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It’s hard to think of a debut better than Reservoir Dogs, but this film isn’t just a great directorial debut, but also a touchstone for independent cinema. Reservoir Dogs follows the story of a group of criminals who begin to suspect one of them is an undercover cop after a heist goes wrong. Reservoir Dogs is the movie that made Tarantino an overnight sensation and the film is, in all it’s essence, a truly brilliant piece of work. The film is loaded with Tarantino-isms that Tarantino would expand upon on his later films, Reservoir Dogs gives us a glimpse of these mannerisms; the dialogue, the pop-culture references, the style, the violence, needless to say the screenplay, which goes a long way in making this happen. Reservoir Dogs features fine performances from Harvey Keitel, Tim Roth and Michael Madsen but it’s Steve Buscemi’s Mr. Pink who steals the show.

2. Inglourious Basterds (2009)

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What do I love about Inglourious Basterds? How about everything. I’m going to go as far as to say that this is my favorite war movie. Inglourious Basterds finds Brad Pitt playing Lt. Aldo Raine, who leads a group of Jewish-American soldiers into Nazi-occupied France during World War II with a plan to assassinate Nazi leaders. Inglourious Basterds is as audacious and unapologetic as Django Unchained in its interpretation of important events but what, I feel, makes this film even better is the scope of the story and Tarantino’s idiosyncratic vision of the war. Another great skill Tarantino possesses is his ability to create memorable characters and well, they don’t get any more memorable than Christoph Waltz’s Col.Hans Landa. Waltz is revelatory and electrifying as the Jew Hunter, in a performance of the ages. Inglourious Basterds made me laugh, it had me entertained and it made me marvel at Christoph Waltz’s performance.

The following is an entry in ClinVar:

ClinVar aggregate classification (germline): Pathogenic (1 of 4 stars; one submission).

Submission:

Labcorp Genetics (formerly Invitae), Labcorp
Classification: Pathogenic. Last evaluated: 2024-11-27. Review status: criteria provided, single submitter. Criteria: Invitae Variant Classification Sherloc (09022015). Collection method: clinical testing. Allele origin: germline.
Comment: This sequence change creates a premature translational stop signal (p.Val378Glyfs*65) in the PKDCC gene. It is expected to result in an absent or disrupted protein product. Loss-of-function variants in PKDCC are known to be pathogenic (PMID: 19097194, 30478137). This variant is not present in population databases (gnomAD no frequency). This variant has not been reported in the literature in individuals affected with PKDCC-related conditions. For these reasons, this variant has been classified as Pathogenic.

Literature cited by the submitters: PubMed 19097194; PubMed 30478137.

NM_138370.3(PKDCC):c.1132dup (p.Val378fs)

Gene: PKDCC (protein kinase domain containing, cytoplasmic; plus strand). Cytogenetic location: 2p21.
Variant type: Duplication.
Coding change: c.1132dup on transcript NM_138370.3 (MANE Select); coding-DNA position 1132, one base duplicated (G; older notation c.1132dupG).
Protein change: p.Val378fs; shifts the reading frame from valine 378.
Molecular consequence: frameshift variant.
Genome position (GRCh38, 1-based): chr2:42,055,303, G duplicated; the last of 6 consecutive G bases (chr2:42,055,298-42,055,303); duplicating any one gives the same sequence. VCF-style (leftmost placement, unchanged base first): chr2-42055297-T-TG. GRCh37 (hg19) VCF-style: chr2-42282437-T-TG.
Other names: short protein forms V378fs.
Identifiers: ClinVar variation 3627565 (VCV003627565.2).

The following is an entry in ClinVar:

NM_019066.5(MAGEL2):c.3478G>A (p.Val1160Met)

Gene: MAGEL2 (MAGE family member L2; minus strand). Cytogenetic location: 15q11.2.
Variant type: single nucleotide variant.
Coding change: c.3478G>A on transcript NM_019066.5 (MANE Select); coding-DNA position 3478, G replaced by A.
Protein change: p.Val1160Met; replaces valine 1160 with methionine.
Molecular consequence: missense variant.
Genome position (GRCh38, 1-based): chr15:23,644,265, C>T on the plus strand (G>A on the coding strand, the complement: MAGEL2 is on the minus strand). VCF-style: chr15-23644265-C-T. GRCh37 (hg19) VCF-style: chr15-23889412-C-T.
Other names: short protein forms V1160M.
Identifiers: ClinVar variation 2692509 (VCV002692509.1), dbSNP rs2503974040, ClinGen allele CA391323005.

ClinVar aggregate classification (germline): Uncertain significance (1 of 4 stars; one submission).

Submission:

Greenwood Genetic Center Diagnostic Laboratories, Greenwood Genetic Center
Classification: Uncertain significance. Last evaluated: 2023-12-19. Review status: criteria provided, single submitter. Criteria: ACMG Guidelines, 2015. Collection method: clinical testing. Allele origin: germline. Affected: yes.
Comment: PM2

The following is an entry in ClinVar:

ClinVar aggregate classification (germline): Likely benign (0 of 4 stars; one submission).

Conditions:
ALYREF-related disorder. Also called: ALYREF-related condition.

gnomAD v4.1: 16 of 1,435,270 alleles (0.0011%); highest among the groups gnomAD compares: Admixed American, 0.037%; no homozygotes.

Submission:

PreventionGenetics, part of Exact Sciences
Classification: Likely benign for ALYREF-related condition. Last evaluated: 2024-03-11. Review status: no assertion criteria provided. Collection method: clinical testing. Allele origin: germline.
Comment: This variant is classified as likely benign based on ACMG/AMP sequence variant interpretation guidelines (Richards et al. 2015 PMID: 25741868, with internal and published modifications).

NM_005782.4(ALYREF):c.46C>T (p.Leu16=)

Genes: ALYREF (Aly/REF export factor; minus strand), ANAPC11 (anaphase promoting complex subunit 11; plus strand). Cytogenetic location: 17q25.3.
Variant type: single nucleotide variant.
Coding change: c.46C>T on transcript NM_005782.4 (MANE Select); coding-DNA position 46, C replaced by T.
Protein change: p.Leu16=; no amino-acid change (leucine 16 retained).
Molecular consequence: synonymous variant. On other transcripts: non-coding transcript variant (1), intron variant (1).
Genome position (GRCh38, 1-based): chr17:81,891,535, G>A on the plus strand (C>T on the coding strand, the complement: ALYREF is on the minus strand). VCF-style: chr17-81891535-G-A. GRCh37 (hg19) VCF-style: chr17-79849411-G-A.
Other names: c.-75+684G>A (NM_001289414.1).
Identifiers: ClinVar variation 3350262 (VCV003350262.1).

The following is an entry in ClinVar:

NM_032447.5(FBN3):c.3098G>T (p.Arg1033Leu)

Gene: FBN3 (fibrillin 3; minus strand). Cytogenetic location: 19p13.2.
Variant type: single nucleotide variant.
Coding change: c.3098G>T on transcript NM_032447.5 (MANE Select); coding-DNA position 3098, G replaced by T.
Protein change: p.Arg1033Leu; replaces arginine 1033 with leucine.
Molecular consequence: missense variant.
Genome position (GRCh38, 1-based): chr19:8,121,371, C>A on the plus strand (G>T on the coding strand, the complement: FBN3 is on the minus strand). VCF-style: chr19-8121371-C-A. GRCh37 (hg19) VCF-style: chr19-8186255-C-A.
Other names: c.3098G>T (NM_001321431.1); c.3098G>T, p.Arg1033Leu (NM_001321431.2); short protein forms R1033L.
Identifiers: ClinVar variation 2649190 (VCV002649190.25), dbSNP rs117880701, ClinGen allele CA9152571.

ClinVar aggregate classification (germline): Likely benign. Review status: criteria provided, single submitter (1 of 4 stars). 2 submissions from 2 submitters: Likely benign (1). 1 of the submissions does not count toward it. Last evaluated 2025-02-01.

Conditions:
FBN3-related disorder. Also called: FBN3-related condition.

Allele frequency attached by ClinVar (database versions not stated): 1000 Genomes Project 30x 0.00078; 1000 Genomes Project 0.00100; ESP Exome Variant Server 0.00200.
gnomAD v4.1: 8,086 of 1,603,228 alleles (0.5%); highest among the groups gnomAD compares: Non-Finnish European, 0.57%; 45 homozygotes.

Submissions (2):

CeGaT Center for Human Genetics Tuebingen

1. Pulp Fiction (1994)

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I think there’s absolutely no question that Pulp Fiction is Quentin Tarantino’s crowning achievement. Pulp Fiction is a phenomenon, a cultural touchstone and in my opinion the greatest film ever made. The film follows the interconnected stories of two mob hit men, a gangster’s wife, a boxer and two diner bandits which gradually build up to one hell of a climax. Pulp Fiction is one of the most beloved and influential films of contemporary cinema. The film is built on a non-linear structure which means no matter how many times you see it, you’ll never know what comes next. The masterful screenplay from Tarantino is ultimately what makes it such a tremendous piece of work. Constructed on a brilliantly twisty structure, packed with infectious dry comedy and some of the best dialogue you’re ever likely to hear, this is truly a screenplay to behold. The performances are of course amazing as well. John Travolta nails the role of Vincent Vega in a magnificent comeback performance, Samuel L. Jackson is off-the-wall as Jules Winnfield, the monologue in which he recites Ezekial 25:17 alone stands as one of the greatest moments in the film. Not to forget, Bruce Willis and Uma Thurman who are also wonderful in their supporting turns as Butch and Mia respectively.

Check out this cool video as well.

-Khalid Rafi